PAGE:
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Special Issue "Urban Drainage Systems"
Deadline for manuscript submissions: 31 January 2020.
Director Climate Change and Environment Program, Issam Fares Institute for Public Policy and International Affairs, American University of Beirut, Bliss St., Beirut 2020-1100, Lebanon
Interests: climate change; adaptation; vulnerability; resilience; water-energy-food nexus; water security; water resources management; urban/agricultural drainage
1. Department of Biological and Agricultural Engineering, Texas A&M University, College Station, TX 77843, USA;
2. Faculty of Agricultural and Food Sciences, American University of Beirut, Bliss St., Beirut 2020-1100, Lebanon
Interests: water-energy-food nexus; water productivity; soil water characterization and modeling
Increased population growth and, in many areas, uncontrolled urbanization have led to increased imperviousness in cities across the world. This has resulted in an upsurge of urban flooding and the impairment of waterbodies due to increased stormwater flow rate, peak flow, and total volumes draining into streams, lakes, and estuaries. It has also resulted in larger pollutant loads that have impaired these water bodies. Traditional urban drainage systems, built with flooding in mind, drain stormwater rapidly into surface or subsurface conduits. Alternative sustainable urban drainage systems (SUDS) that integrate green stormwater infrastructure (GSI) practices can minimize flows from existing developments while controlling natural flows, thus reducing flooding and pollution and, at the same time, increasing infiltration and groundwater recharge.
The adoption of GSI approaches in urban drainage has been increasing mostly because of incentive programs or regulations. With climate change and the increasing detection of emerging contaminants in the environment, many challenges and unknowns regarding SUDS remain. The technical and cost effectiveness and physical footprint of existing GSI designs need to be assessed for their performance, with regard to their space requirements and the expected frequent occurrence of extreme events. Urban drainage systems that address the increasing water pollution from hormones and pharmaceuticals also need to be developed. Assessing the current regulations and programs that encourage cities to accept SUDS is necessary for their wider adoption internationally.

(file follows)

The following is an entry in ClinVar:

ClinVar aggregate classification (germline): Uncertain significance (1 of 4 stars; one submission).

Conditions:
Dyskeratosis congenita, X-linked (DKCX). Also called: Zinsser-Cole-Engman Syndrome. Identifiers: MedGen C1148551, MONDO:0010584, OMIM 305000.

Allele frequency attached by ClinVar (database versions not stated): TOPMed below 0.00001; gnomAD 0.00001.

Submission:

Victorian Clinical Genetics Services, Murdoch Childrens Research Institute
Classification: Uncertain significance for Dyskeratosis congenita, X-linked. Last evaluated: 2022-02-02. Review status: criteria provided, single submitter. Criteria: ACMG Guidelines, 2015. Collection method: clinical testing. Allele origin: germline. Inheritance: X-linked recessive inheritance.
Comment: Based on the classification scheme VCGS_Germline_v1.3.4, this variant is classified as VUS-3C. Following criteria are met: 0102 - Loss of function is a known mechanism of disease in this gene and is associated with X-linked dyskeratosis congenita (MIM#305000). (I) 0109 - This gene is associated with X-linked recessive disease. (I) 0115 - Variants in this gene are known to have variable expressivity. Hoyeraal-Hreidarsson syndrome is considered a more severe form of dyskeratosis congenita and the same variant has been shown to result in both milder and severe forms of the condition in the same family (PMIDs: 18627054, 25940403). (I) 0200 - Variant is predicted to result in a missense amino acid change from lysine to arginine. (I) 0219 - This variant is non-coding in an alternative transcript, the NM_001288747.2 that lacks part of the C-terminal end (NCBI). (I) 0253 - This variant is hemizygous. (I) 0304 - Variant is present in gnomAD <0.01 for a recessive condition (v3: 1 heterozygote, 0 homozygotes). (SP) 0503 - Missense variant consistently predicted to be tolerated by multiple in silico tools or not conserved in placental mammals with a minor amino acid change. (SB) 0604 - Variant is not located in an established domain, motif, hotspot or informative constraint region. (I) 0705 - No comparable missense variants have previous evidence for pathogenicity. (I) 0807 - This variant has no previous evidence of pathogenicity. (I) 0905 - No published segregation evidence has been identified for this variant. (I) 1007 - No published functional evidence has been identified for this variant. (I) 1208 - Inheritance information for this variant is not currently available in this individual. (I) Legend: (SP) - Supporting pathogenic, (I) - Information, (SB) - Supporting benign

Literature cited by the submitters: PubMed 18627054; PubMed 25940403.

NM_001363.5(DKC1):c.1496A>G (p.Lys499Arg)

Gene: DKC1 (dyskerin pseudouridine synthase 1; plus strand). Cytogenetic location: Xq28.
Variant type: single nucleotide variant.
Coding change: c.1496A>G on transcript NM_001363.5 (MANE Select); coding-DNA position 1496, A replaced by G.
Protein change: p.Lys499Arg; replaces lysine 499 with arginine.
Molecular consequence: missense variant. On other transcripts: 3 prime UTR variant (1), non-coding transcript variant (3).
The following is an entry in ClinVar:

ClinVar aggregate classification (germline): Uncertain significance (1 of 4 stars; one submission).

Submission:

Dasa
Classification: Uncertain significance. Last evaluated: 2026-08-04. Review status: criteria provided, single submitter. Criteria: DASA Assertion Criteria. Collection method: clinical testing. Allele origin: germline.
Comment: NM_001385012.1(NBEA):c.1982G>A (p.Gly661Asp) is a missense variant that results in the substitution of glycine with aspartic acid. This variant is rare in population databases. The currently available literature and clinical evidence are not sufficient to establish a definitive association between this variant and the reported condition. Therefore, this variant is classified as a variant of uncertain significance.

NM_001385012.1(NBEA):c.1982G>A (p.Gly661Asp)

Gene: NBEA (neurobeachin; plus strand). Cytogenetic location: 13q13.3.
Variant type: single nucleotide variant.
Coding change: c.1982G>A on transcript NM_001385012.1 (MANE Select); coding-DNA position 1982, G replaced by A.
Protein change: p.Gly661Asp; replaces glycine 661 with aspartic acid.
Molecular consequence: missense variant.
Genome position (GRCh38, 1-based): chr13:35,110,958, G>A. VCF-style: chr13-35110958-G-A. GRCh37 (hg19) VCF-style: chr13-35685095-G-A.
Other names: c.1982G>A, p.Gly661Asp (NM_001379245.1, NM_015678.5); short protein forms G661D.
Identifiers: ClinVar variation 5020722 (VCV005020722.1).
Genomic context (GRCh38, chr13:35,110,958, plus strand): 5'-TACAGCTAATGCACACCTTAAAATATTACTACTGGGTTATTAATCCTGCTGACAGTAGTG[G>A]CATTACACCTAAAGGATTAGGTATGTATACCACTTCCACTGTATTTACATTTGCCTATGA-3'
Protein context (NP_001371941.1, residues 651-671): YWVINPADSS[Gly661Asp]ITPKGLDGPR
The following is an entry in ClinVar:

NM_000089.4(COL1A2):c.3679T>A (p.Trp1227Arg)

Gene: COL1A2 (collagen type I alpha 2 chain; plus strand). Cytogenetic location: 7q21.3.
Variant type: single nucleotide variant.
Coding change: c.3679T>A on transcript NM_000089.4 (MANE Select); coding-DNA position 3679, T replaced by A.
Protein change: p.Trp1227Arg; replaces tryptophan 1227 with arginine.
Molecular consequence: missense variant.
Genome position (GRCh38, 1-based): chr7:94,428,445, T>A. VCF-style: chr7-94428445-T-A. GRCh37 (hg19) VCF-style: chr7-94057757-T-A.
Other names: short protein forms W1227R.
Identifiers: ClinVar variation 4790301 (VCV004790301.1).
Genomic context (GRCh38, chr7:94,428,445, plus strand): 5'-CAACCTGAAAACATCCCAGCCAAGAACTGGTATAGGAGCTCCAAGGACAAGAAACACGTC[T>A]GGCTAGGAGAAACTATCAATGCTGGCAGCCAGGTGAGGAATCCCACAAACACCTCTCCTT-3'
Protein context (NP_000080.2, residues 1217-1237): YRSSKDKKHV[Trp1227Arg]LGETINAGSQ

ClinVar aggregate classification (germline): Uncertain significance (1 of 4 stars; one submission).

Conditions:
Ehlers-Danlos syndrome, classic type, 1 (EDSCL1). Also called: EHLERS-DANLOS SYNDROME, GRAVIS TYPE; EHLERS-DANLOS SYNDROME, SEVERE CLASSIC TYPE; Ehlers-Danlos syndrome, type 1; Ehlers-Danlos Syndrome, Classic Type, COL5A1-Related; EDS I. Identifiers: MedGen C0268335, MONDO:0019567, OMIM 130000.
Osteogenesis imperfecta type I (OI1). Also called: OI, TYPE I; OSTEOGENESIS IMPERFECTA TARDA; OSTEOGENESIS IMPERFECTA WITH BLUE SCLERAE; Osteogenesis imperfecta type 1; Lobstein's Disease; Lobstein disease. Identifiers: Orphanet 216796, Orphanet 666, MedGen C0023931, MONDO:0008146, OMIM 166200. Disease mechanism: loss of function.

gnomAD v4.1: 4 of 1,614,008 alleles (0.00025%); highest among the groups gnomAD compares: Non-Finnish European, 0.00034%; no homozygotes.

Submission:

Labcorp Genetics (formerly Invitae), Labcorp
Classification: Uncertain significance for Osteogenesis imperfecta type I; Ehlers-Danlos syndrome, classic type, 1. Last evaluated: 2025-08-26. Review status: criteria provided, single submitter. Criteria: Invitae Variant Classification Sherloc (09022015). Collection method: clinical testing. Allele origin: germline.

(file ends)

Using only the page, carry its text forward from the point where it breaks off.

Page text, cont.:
This Special Issue aims to gather scientific contributions and case studies that address the challenges faced by urban drainage networks within a changing environment. Worldwide findings on the betterment of urban drainage networks can be greatly beneficial to the increased implementation of SUDS and GSI practices.
Prof. Dr. Fouad H. Jaber
Prof. Dr. Nadim Farajalla
Prof. Dr. Hadi H. Jaafar
Dr. Bassel Daher
Prof. Dr. Rabi H. Mohtar
Manuscript Submission Information
Manuscripts should be submitted online at www.mdpi.com by registering and logging in to this website. Once you are registered, click here to go to the submission form. Manuscripts can be submitted until the deadline. All papers will be peer-reviewed. Accepted papers will be published continuously in the journal (as soon as accepted) and will be listed together on the special issue website. Research articles, review articles as well as short communications are invited. For planned papers, a title and short abstract (about 100 words) can be sent to the Editorial Office for announcement on this website.
Submitted manuscripts should not have been published previously, nor be under consideration for publication elsewhere (except conference proceedings papers). All manuscripts are thoroughly refereed through a single-blind peer-review process. A guide for authors and other relevant information for submission of manuscripts is available on the Instructions for Authors page. Water is an international peer-reviewed open access monthly journal published by MDPI.
Please visit the Instructions for Authors page before submitting a manuscript. The Article Processing Charge (APC) for publication in this open access journal is 1600 CHF (Swiss Francs). Submitted papers should be well formatted and use good English. Authors may use MDPI's English editing service prior to publication or during author revisions.